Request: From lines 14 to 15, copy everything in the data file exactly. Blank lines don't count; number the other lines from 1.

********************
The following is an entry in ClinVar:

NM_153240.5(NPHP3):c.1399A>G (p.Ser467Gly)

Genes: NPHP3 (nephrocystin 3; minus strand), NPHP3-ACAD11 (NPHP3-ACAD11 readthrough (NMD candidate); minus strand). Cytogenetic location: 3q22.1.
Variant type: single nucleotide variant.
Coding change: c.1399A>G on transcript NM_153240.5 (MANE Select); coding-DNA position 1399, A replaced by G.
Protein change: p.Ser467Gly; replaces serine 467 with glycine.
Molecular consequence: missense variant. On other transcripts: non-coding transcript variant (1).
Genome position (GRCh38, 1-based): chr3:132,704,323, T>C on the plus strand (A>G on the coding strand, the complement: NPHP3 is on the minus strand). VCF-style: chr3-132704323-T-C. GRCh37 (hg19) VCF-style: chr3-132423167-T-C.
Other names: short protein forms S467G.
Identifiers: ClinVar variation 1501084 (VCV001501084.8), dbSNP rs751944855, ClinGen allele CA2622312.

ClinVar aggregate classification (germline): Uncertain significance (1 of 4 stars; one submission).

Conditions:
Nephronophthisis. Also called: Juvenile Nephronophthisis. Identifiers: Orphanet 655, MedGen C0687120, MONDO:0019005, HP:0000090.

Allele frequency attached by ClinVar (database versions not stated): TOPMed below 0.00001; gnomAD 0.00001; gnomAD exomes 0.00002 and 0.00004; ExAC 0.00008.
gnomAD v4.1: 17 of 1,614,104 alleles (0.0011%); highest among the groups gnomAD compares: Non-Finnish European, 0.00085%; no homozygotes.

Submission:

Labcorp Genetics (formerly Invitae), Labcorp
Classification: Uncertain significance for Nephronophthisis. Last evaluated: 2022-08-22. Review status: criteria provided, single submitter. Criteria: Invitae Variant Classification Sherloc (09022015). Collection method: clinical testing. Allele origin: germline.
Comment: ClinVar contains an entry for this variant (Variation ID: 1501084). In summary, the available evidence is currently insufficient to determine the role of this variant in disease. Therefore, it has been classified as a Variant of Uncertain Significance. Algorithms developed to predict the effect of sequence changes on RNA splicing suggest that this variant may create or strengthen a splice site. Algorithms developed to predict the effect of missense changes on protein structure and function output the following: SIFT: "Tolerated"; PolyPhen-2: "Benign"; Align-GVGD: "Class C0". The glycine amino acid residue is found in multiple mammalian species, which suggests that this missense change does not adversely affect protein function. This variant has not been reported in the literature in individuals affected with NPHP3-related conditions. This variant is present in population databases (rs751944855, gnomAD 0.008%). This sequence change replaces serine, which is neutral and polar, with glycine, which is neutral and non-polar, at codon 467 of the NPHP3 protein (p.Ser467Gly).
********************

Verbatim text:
Allele frequency attached by ClinVar (database versions not stated): TOPMed below 0.00001; gnomAD 0.00001; gnomAD exomes 0.00002 and 0.00004; ExAC 0.00008.
gnomAD v4.1: 17 of 1,614,104 alleles (0.0011%); highest among the groups gnomAD compares: Non-Finnish European, 0.00085%; no homozygotes.